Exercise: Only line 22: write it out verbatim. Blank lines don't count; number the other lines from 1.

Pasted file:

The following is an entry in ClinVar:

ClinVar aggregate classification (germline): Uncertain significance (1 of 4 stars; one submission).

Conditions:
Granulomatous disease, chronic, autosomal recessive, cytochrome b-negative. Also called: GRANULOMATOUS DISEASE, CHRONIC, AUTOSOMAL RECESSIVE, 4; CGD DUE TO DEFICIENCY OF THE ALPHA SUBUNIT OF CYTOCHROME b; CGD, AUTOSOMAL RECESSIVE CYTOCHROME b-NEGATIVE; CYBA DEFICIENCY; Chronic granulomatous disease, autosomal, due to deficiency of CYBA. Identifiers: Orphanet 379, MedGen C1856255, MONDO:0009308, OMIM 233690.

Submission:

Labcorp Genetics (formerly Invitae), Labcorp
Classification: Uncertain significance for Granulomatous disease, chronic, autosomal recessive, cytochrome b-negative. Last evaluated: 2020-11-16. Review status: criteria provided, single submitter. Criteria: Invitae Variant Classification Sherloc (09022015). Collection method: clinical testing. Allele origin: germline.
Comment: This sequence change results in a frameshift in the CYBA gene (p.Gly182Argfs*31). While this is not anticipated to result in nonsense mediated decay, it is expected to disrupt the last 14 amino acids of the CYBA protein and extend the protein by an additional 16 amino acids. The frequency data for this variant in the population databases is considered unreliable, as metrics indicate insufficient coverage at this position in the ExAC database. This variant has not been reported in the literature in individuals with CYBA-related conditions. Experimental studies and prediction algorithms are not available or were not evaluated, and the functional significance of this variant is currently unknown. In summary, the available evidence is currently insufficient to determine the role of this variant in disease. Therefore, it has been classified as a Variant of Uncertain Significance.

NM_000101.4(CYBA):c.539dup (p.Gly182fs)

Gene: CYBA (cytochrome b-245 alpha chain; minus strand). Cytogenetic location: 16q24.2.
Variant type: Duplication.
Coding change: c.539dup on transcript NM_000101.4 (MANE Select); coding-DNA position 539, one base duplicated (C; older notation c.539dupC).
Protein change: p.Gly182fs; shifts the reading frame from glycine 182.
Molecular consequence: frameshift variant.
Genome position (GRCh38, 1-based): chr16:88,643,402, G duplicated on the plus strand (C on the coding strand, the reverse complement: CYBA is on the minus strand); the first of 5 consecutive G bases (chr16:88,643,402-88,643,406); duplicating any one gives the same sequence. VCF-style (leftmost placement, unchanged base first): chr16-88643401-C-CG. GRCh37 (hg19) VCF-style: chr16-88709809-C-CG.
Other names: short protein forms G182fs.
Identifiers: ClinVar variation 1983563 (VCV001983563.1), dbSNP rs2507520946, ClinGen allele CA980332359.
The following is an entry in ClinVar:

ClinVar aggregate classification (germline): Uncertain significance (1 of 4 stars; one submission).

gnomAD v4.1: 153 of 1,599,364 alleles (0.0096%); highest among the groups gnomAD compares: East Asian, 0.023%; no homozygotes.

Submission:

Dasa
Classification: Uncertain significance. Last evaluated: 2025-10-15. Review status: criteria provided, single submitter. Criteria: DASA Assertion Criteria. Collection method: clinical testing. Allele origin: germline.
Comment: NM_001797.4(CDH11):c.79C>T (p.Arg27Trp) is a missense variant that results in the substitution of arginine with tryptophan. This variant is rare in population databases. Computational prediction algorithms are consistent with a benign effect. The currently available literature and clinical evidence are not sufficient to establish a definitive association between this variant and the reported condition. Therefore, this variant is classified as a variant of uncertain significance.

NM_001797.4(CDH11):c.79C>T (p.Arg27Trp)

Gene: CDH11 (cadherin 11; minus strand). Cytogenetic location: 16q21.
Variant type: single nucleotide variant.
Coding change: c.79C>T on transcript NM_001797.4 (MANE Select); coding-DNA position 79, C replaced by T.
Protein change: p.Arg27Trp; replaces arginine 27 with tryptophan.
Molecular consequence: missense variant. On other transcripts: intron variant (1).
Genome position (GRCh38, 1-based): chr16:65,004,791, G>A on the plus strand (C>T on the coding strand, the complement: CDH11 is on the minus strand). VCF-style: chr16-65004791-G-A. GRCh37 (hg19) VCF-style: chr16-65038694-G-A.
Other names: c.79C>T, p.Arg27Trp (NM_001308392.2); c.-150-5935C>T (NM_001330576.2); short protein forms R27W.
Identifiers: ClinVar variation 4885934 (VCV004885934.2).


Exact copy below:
Dasa